Today was a very eventful day!!! Our day started bright and early at 7 AM and was filled with so much excitement! After a three-hour, non-eventful flight, we finally landed in New Orleans. Our trip started with a visit to a plantation museum which allowed us to gain a new perspective on a topic that many of us are currently studying in history class: slavery. Following the plantation, we took a bus tour of the Lower Ninth Ward lead by a man named Robert. Robert has been leading GOA groups on tours of the Lower Ninth Ward for many years. In fact, he greeted us wearing his GOA hat! He also informed us that he hung a mezuzah given to him by our school on his door post. The tour of the Lower Ninth Ward was extremely emotional for many of us. It was shocking and humbling to see how the Lower Ninth Ward, one of the areas most effected by Hurricane Katrina, is still repairing to this day. However, it is important to note that the hurricane is not what embodies the people of New Orleans. After a short amount of time, it was clear to see that hope, positivity and community can easily be found throughout the city. We went to the Lower Ninth Ward Museum and met a young boy named Jeffrey who embodied these values. When I came across Jeffrey within the museum, he greeted me with a huge hug and began to ask me all about my life as he proceeded to braid my hair. I learned more about him and his family and was truly humbled by his positivity, kindness and strength. By the end of our time at the museum, most of the group was found singing songs with Jeffrey with their hair either braided or put in a bun by him. Jeffrey's genuine happiness to be alive is the exact spirit that the city of New Orleans carries. Following the museum, we went to a local conservative synagogue, ate dinner, and participated in an engaging text study with others teens from the area. We then went out for beignets-- wow so tasty!!! The day was completed with a fun bowling activity. Even after a short amount of time, New Orleans has made a lasting impact on us all. We are anxiously awaiting wake up tomorrow morning to start our volunteer work in this beautiful city.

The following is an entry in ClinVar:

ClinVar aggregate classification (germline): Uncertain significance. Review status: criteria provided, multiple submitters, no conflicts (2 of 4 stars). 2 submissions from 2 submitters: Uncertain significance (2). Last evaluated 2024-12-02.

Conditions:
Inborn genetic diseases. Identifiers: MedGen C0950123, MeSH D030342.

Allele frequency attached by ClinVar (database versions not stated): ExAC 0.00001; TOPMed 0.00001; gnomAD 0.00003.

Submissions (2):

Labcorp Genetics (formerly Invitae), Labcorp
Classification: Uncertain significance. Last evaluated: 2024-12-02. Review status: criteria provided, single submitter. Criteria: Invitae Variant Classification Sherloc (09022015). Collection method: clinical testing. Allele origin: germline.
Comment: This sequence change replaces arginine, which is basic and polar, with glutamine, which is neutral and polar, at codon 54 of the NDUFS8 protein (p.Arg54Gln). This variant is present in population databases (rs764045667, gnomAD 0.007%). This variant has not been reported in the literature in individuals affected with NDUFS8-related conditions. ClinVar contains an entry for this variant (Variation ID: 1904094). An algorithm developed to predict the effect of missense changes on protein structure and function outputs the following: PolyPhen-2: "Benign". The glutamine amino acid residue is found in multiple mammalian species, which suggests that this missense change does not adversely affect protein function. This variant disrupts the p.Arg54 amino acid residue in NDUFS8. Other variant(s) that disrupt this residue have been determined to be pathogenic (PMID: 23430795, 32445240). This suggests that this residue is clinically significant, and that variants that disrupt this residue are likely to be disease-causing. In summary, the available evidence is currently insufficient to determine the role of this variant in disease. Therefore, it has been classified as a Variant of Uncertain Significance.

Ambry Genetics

Last year, a man named Robert Green spoke to the high school about his experience in Hurricane Katrina. He watched helplessly as his granddaughter and mother were swept up by the waves, never to be seen again. As Sarah discussed Jeffrey as a symbol for the New Orleans optimism, Robert embodies the continued strength and bravery in the face of pain and devastation. A poignant moment was when we passed the street corner where his mother and daughter died. Robert said "I pass by this streetcorner everyday and I never cried once. Because this is my home." Robert's hometown in the Lower 9th Ward is still destroyed; there are empty, overgrown plots of land in lieu of homes. Katrina's looming precense is still felt in his neighborhood, in the local high school and the entire city. Robert is another face of optimism and faith for New Orleans. I hope that Robert continues to inspire us as our trip continues.